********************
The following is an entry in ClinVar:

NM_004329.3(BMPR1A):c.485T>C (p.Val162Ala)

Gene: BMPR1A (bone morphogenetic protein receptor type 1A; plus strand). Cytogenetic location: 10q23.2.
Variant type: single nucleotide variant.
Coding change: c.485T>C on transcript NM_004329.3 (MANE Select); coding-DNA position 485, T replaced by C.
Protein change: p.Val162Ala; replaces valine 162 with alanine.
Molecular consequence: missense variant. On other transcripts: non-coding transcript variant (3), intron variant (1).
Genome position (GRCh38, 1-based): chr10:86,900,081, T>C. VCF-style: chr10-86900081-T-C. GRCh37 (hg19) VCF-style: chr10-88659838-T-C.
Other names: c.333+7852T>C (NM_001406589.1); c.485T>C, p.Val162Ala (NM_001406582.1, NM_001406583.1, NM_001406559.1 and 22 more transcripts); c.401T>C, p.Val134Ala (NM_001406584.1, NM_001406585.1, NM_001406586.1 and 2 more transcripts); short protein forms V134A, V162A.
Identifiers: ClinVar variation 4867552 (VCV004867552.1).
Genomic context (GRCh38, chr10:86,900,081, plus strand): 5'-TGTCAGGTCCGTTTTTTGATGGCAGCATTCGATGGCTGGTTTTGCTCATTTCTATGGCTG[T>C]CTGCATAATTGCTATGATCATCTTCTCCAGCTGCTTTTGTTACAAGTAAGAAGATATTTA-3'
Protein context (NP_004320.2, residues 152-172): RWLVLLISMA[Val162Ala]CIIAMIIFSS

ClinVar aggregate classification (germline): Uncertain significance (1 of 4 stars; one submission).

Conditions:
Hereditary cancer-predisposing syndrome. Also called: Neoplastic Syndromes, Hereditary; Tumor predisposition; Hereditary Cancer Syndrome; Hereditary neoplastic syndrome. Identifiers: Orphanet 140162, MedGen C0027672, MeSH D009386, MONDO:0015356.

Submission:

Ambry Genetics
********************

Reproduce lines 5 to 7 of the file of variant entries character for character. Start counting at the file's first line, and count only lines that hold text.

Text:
Coding change: c.485T>C on transcript NM_004329.3 (MANE Select); coding-DNA position 485, T replaced by C.
Protein change: p.Val162Ala; replaces valine 162 with alanine.
Molecular consequence: missense variant. On other transcripts: non-coding transcript variant (3), intron variant (1).